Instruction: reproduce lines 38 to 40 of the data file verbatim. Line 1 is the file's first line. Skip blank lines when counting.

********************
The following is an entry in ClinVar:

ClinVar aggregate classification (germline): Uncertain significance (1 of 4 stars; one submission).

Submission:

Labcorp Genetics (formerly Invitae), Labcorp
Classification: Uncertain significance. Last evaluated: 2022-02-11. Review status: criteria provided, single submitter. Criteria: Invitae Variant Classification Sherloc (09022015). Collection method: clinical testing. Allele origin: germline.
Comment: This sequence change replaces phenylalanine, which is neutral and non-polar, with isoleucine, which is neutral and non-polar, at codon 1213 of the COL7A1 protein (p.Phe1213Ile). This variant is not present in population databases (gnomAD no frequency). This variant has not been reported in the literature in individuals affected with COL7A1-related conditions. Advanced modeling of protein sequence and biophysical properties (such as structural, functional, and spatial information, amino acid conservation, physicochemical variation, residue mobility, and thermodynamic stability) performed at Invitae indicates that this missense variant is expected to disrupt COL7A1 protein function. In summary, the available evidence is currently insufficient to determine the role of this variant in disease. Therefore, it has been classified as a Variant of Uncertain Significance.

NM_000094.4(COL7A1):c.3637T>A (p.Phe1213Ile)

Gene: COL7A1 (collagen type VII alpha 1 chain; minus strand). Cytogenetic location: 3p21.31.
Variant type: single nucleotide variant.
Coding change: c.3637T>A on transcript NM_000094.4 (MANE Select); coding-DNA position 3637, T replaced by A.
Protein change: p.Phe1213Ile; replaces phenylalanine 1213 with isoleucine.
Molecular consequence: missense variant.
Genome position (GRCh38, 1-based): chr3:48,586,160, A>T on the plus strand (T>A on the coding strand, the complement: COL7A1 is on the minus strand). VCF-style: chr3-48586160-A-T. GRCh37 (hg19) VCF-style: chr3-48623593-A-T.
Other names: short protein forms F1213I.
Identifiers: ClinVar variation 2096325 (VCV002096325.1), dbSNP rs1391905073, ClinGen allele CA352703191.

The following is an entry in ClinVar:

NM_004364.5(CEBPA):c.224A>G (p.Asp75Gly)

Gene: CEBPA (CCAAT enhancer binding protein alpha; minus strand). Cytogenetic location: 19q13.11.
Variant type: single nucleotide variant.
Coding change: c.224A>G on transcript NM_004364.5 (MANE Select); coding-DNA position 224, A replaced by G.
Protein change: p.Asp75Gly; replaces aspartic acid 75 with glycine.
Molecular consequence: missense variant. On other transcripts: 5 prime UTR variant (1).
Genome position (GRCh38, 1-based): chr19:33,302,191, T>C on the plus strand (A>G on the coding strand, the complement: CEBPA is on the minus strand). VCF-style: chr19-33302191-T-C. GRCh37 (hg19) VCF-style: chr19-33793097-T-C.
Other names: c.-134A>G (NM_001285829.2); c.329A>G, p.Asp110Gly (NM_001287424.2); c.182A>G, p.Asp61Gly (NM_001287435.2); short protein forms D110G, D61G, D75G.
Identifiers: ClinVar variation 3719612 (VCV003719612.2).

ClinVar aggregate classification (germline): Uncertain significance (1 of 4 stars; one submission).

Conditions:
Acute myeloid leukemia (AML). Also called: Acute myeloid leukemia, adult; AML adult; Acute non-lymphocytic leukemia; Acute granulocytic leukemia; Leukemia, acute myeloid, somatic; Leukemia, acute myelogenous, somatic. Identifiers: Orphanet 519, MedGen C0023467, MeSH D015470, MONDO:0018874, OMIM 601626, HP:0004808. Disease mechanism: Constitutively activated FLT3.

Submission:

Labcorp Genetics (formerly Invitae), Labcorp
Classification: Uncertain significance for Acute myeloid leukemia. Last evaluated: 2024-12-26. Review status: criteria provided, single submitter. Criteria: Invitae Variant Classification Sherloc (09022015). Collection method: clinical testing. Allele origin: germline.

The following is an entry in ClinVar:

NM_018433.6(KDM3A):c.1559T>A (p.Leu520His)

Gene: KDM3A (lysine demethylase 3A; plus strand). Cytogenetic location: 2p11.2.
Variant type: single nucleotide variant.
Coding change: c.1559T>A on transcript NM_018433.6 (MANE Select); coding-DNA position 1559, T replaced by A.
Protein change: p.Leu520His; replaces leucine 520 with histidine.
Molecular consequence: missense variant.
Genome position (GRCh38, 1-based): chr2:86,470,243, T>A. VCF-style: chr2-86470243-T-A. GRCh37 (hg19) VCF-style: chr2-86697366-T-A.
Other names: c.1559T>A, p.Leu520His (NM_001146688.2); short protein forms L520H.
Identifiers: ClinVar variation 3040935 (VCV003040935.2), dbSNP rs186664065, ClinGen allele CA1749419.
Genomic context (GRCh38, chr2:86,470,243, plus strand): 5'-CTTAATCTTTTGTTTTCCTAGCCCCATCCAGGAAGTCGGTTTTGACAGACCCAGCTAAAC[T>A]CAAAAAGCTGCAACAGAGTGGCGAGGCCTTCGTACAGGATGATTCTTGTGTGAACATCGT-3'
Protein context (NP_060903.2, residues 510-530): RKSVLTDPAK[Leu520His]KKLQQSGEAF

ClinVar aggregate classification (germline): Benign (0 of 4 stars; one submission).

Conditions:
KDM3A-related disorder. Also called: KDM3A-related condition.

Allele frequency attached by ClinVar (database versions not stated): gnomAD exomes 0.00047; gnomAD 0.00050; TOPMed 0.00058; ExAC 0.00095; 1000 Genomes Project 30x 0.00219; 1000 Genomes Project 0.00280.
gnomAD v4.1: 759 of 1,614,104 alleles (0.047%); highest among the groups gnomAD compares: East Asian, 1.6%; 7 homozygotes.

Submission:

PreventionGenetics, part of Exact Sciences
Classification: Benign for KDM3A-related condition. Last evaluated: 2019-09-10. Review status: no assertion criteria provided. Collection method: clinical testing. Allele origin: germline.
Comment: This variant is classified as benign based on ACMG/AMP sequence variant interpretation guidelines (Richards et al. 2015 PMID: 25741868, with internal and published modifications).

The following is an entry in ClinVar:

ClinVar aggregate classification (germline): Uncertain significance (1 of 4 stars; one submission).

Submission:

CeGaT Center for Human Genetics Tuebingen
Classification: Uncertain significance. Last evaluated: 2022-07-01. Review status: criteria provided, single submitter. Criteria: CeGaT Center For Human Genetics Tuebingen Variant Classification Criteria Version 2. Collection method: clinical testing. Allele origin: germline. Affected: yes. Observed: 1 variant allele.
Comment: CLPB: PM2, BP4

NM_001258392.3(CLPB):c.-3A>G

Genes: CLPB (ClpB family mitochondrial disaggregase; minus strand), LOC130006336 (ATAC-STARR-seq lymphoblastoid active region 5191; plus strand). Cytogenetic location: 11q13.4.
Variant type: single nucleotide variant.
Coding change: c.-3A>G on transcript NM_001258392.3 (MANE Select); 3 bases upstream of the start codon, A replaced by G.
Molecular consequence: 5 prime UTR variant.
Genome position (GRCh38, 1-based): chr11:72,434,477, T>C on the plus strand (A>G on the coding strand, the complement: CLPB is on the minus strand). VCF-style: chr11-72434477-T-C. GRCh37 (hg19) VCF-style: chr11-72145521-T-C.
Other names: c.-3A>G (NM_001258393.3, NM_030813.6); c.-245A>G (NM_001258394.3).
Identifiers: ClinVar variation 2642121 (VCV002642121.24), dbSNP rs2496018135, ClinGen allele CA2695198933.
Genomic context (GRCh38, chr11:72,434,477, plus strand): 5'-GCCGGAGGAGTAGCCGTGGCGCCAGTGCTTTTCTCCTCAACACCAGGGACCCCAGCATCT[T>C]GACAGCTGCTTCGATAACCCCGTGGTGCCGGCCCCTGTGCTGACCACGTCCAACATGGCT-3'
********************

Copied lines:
Molecular consequence: missense variant.
Genome position (GRCh38, 1-based): chr2:86,470,243, T>A. VCF-style: chr2-86470243-T-A. GRCh37 (hg19) VCF-style: chr2-86697366-T-A.
Other names: c.1559T>A, p.Leu520His (NM_001146688.2); short protein forms L520H.